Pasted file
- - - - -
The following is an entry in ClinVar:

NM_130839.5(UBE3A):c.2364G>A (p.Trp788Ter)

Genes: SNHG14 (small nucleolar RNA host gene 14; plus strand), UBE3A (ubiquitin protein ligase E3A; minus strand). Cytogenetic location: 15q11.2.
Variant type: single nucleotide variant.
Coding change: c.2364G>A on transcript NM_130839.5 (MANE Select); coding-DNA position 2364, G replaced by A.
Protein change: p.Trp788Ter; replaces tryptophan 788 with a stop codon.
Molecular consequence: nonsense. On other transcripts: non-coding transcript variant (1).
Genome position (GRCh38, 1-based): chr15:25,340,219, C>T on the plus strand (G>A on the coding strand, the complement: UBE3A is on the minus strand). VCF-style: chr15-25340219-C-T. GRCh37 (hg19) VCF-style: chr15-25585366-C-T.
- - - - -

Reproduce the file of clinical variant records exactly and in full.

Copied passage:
The following is an entry in ClinVar:

NM_130839.5(UBE3A):c.2364G>A (p.Trp788Ter)

Genes: SNHG14 (small nucleolar RNA host gene 14; plus strand), UBE3A (ubiquitin protein ligase E3A; minus strand). Cytogenetic location: 15q11.2.
Variant type: single nucleotide variant.
Coding change: c.2364G>A on transcript NM_130839.5 (MANE Select); coding-DNA position 2364, G replaced by A.
Protein change: p.Trp788Ter; replaces tryptophan 788 with a stop codon.
Molecular consequence: nonsense. On other transcripts: non-coding transcript variant (1).
Genome position (GRCh38, 1-based): chr15:25,340,219, C>T on the plus strand (G>A on the coding strand, the complement: UBE3A is on the minus strand). VCF-style: chr15-25340219-C-T. GRCh37 (hg19) VCF-style: chr15-25585366-C-T.